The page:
Jülich / Lyon, 9 December 2022 – Researchers from Forschungszentrum Jülich and the University of Wuppertal are currently collecting new data for pedestrian research at the Festival of Lights in Lyon. The Fête des Lumières, which started yesterday, attracts around 2 million people to the French city every year. The researchers record how streams of visitors push their way through the crowded streets. The analysis of the data is intended to improve the prediction and understanding of the dynamics of dense crowds with the help of innovative models using artificial intelligence (AI).
“The biggest challenge in this case study is to deal with the lighting conditions,” says Dr. Mohcine Chraibi of Forschungszentrum Jülich. “It’s nighttime and light installations are running everywhere.” At various locations, he and project partners from the French universities in Lyon and Toulouse plan to film how streams of visitors squeeze through the crowded streets in complex collective movements. One example are stop-and-go waves, similar to those seen in vehicle traffic jams.
“People are let into Place de Terreaux every 15 minutes, where the main action takes place. Once the show is over, they are let out and the square is filled with new people,” explains the physicist from Forschungszentrum Jülich. “These intervals are very interesting from our point of view. Because it allows us to observe what happens when large crowds are steered in a controlled way.”
For the recording, the researchers make use of the city’s surveillance cameras. Additionally, they have installed equipment on the balconies of pre-determined apartments that provide an optimal view of the action. The work is part of the MADRAS project, and Mohcine Chraibi is one of the project’s two coordinators. The aim of the project is to better predict and understand the movements of dense crowds using innovative models. These models will then be applied to simulate the flow of visitors at mass events such as the Fête des Lumières, and match it with empirically collected data.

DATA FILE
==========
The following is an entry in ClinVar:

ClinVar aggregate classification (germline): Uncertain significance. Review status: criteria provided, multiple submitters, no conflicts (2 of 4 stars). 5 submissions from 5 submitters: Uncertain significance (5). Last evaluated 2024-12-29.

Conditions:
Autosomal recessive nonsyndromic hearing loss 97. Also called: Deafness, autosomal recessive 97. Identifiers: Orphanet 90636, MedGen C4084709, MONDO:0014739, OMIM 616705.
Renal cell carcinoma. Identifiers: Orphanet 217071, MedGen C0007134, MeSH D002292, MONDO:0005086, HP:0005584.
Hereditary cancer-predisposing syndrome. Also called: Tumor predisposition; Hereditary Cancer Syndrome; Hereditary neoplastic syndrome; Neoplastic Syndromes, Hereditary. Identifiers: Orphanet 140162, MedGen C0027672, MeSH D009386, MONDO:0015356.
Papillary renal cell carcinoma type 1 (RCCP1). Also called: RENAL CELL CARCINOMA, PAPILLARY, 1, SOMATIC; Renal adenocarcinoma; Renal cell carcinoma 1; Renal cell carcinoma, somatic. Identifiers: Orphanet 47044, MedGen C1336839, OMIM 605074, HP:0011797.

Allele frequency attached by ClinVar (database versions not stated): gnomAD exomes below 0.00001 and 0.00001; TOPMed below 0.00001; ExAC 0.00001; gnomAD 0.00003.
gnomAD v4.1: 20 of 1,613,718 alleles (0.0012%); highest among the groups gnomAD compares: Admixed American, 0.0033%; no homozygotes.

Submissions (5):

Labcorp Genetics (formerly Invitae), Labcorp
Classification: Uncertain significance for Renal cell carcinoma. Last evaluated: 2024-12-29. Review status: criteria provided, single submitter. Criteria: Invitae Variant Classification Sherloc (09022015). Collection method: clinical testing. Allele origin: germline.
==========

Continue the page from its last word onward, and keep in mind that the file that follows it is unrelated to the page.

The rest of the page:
Several accidents in recent years have shown the potential risk when large numbers of people get together in close spaces; most recently just over a month ago during Halloween celebrations in a nightlife district of the South Korean capital Seoul, where at least 149 people died.
Background: Innovative Pedestrian Models with AI
For planning of safe events and gathering places, reliable models are needed to calculate the movements of pedestrians and visitors in a realistic way. However, current models still have some serious shortcomings, especially when large numbers of people are moving densely packed in a confined space. In this context, the MADRAS project aims to develop innovative agent-based models using artificial intelligence, or AI for short.
Such models are based on many small units, called agents, which have various options for decision-making and whose behavior is controlled by neural networks. The approach has recently been applied successfully to low and medium densities of people. The researchers now hope to obtain enough material with the recordings from the Fête des Lumières to be able to train the neural networks for tight situations with high densities of people.
The recording of the videos is done in strict respect of the privacy and protection of personal data of the filmed visitors. The videos are processed anonymously without distinguishing the filmed persons according to any criteria. All data on pedestrian dynamics as well as the models and simulation software used will be made publicly available after the project is completed.